1840, Books, Non-Fiction

Extraordinary Popular Delusions and the Madness of Crowds (1841) by Charles Mackay

On the one hand Extraordinary Popular Delusions and the Madness of Crowds is an invaluable chronicle of many of the most ridiculous things human beings have got up to in European history.

On the other hand it leaves a lot to be desired: Macky is interested only in describing. Though he does have the odd snide comment, he is not interested in “the why” at all, and perfectly willing to ascribe it to folly / original sin (or whatever you want to call it). If he published this today, he would get ripped to shreds for not trying to understand the nature of these things.

Just describing would be okay if he were a great story teller – and modern critics would be kinder too – but he’s not. And so it is hard to praise something where literary merit and analysis are both missing.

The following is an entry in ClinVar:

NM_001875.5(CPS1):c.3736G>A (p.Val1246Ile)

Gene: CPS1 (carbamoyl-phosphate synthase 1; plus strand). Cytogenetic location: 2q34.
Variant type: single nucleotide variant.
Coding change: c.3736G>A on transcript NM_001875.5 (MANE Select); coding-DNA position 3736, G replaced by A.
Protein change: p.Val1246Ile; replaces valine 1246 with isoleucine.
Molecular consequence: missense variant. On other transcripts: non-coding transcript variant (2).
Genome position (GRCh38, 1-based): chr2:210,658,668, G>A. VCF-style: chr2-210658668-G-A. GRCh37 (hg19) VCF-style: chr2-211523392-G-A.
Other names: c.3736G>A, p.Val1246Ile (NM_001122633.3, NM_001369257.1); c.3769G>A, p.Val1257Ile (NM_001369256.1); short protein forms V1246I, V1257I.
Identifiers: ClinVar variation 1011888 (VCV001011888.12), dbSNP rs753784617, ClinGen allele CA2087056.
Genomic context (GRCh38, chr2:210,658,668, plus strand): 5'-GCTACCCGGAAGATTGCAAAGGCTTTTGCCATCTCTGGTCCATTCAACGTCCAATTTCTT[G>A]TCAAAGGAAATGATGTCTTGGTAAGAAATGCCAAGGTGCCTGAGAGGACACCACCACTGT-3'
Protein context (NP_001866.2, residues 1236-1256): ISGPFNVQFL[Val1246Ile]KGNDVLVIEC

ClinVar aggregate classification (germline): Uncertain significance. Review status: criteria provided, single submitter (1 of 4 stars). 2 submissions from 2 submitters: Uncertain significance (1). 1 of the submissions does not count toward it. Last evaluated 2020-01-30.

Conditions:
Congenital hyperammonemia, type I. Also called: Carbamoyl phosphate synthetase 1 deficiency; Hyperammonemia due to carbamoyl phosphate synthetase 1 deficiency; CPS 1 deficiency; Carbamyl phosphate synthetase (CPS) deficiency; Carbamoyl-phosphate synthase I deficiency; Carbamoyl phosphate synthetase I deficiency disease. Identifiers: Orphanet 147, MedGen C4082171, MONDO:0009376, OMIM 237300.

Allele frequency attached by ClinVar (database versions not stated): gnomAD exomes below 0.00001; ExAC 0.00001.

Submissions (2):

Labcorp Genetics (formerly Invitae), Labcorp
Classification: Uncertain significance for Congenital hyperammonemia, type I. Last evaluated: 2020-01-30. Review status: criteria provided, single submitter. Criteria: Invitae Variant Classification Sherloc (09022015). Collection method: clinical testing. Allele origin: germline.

Another issue is his selection: included in these popular delusions are phrases; I’m not making this up. Certainly human mania for catch phrases is on another level than human mania for witch hunting. And if it isn’t, he really should make the connection for the reader.

So while this is worth reading for historical interest and definitely for the purposes of writing a new, better type of compendium of these sorts of things, it’s not really the classic its made out to be.

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